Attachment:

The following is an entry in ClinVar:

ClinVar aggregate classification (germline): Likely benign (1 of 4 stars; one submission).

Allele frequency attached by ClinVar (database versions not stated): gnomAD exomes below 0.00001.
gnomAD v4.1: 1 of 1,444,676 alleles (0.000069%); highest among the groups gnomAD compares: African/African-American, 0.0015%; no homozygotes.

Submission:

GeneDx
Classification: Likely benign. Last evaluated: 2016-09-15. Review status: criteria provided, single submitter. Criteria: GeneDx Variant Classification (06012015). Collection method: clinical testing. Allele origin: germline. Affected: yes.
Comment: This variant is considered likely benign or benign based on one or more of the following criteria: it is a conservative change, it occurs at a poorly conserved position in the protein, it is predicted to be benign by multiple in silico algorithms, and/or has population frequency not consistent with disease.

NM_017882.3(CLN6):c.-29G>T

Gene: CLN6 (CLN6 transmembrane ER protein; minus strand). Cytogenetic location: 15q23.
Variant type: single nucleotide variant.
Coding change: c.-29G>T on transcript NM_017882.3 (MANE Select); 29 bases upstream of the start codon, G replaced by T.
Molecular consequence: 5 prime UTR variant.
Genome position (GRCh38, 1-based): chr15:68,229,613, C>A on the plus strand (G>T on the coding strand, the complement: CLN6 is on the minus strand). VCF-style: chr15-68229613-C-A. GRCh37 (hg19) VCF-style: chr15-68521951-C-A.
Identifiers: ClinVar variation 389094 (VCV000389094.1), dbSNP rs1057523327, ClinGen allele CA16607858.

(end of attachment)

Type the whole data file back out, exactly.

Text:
The following is an entry in ClinVar:

ClinVar aggregate classification (germline): Likely benign (1 of 4 stars; one submission).

Allele frequency attached by ClinVar (database versions not stated): gnomAD exomes below 0.00001.
gnomAD v4.1: 1 of 1,444,676 alleles (0.000069%); highest among the groups gnomAD compares: African/African-American, 0.0015%; no homozygotes.

Submission:

GeneDx
Classification: Likely benign. Last evaluated: 2016-09-15. Review status: criteria provided, single submitter. Criteria: GeneDx Variant Classification (06012015). Collection method: clinical testing. Allele origin: germline. Affected: yes.
Comment: This variant is considered likely benign or benign based on one or more of the following criteria: it is a conservative change, it occurs at a poorly conserved position in the protein, it is predicted to be benign by multiple in silico algorithms, and/or has population frequency not consistent with disease.

NM_017882.3(CLN6):c.-29G>T

Gene: CLN6 (CLN6 transmembrane ER protein; minus strand). Cytogenetic location: 15q23.
Variant type: single nucleotide variant.
Coding change: c.-29G>T on transcript NM_017882.3 (MANE Select); 29 bases upstream of the start codon, G replaced by T.
Molecular consequence: 5 prime UTR variant.
Genome position (GRCh38, 1-based): chr15:68,229,613, C>A on the plus strand (G>T on the coding strand, the complement: CLN6 is on the minus strand). VCF-style: chr15-68229613-C-A. GRCh37 (hg19) VCF-style: chr15-68521951-C-A.
Identifiers: ClinVar variation 389094 (VCV000389094.1), dbSNP rs1057523327, ClinGen allele CA16607858.